The Unity Editor supports some testing features that can be used to automate certain quality control processes. One particular feature, called Playmode Tests allows tests to be written against the application that run in coroutines and can therefore be fully scripted.
PlayMode tests run in a different way to unit tests, supporting coroutines. They are run using the Unity Test Runner in the Unity Editor.
By using the Avatar recording feature, VR users can be simulated in a test, which allows interaction testing to be automated.
- Copy and rename the file Assets\ImmerseSDK\Testing\Scripts\NewPlayModeTest.cs as a starting point for the new test.
- Delete the existing tests in the file so that customised methods can be added.
- Ensure each of the tests have the following attributes:
[UnityTest] - This allows the test to run as a coroutine
[Timeout(PlayModeTestUtilities.Seconds30)] - a different constant can be specified for longer timeouts.
[PrebuildSetup(typeof(PlayModeTestsSetup))] - this ensures that all the scenes in the project are available for testing at run time.
Note: The test is a coroutine, so we have to wait for things to load / start-up.
Tests can be run in the Unity Editor by selecting Playmode in the Test Runner and running the relevant test(s).
- Editor scripts cannot be accessed when running PlayMode tests
- Ensure the correct scenes are available in the Build Settings when the player is built for the tests. The SDK automatically adds all scenes in the project to the Build List when running tests.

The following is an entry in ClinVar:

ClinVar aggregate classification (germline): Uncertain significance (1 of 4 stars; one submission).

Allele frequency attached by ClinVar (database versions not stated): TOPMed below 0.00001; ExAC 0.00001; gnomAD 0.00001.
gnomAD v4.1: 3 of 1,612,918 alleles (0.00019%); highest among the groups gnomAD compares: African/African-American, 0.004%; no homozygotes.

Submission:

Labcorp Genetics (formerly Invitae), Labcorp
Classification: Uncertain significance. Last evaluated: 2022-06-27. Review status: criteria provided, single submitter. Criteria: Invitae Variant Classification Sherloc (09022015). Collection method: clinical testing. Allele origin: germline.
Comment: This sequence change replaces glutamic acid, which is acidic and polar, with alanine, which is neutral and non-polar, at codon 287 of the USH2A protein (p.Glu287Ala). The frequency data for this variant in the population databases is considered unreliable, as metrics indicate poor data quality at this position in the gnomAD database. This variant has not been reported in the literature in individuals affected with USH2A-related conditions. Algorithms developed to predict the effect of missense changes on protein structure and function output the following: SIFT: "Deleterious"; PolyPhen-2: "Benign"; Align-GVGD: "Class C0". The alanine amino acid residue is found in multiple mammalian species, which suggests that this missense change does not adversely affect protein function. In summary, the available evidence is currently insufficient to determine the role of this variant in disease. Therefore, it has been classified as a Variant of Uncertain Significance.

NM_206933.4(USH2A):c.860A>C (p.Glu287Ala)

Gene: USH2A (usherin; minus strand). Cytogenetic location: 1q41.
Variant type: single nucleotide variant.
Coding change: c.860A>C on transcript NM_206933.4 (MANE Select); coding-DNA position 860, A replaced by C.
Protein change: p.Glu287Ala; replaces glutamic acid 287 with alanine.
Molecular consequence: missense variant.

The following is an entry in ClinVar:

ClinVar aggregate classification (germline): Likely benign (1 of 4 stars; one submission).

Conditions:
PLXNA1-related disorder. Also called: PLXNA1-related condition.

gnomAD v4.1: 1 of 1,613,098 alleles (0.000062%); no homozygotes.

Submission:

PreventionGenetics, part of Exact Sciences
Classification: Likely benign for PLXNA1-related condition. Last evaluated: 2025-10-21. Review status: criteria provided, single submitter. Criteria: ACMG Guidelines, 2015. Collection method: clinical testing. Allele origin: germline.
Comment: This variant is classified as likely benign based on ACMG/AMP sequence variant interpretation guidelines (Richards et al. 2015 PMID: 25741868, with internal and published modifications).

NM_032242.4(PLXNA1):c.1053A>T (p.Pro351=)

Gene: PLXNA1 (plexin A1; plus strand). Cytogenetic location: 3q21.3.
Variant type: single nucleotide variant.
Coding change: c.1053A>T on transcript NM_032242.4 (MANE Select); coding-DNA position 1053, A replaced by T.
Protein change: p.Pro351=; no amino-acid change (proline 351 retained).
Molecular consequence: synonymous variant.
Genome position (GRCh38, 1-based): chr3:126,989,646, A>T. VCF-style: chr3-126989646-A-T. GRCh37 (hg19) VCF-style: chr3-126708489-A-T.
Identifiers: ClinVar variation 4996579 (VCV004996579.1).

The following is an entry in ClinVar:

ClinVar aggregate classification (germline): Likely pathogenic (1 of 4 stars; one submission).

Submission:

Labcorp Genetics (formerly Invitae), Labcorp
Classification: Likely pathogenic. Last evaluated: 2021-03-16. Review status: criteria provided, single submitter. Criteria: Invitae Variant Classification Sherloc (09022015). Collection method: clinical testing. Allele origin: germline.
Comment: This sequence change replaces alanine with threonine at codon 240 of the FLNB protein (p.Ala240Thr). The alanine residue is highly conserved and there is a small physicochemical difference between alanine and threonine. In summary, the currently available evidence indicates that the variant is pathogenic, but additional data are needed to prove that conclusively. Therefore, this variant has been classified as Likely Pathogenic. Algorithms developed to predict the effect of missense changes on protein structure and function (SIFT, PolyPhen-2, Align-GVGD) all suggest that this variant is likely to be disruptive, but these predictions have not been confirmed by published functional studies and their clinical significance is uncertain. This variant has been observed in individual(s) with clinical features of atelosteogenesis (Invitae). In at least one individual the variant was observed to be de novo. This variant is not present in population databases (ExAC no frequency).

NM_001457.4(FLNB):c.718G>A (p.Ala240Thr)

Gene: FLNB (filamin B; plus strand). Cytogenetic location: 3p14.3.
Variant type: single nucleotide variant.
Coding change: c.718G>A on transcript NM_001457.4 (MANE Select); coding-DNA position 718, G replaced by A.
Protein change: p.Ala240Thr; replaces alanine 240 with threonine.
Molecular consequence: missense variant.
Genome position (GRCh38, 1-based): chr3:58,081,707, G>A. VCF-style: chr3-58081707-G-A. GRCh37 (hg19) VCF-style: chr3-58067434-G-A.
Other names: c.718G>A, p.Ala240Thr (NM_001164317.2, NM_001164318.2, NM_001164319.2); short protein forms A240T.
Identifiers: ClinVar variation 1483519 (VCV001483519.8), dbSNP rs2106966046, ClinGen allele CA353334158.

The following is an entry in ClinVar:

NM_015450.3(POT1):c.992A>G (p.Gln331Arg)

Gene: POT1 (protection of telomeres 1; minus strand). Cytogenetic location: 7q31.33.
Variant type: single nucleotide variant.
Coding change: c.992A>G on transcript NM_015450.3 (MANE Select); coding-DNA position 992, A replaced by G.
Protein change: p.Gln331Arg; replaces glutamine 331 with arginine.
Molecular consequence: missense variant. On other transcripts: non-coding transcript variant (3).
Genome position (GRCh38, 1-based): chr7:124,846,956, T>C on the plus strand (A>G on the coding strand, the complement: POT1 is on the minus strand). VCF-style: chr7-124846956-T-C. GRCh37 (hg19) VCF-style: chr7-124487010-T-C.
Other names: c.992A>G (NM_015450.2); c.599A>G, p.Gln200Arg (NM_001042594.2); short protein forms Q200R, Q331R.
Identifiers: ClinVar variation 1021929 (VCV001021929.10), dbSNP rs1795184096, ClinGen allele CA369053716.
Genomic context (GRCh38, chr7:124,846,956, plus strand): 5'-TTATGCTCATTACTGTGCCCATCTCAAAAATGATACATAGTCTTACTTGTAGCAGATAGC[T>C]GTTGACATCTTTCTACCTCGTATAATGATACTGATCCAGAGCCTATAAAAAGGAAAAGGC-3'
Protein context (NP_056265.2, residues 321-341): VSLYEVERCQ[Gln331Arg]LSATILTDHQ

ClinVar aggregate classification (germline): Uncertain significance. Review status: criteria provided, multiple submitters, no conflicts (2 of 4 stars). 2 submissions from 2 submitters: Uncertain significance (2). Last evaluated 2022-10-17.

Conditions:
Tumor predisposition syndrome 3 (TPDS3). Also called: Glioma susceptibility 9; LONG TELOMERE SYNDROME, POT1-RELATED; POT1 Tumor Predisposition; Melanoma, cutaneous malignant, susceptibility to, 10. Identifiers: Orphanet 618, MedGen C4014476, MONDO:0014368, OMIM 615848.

- Be aware of the assets and scenes being used for testing. The preferred way is to create all GameObjects programmatically if possible (Unity will create them with cheap shaders).
- Do not expect the rendering to look like the real app - logic is being tested, not how things look!
- If Unity is being run on a continuous integration machine, it will most likely run in "headless mode", which only gives access to a "software graphics device" or NULL device, so lots of functions are not available or stubbed out.
- Only Offline mode is supported. See Offline builds.
- Access is unavailable to Steam or VR hardware, so they must be "mocked" up. For this, a
ScriptedAvatarfeature is included, which will automatically be created by the SDK when running Playmode tests.
- The Immerse SDK uses many code constructs (such as singletons and static variables) which disallows a clean restart. The best way is to follow the instructions above on how to create a new scene.
- Unity's testing framework is based on NUnit, and follows the same system for writing and marking test methods. Unfortunately, because a real-time rendering system is being used, some of the Setup/Teardown methods won't work as expected (for instance, making them coroutines is not currently supported). So be careful!
To take care of some of these issues and provide helper code to set up the test environment, the Immerse SDK provides tools including an Avatar recording system that can record the head/controller positions and input which can be used in tests.
Updated 11 months ago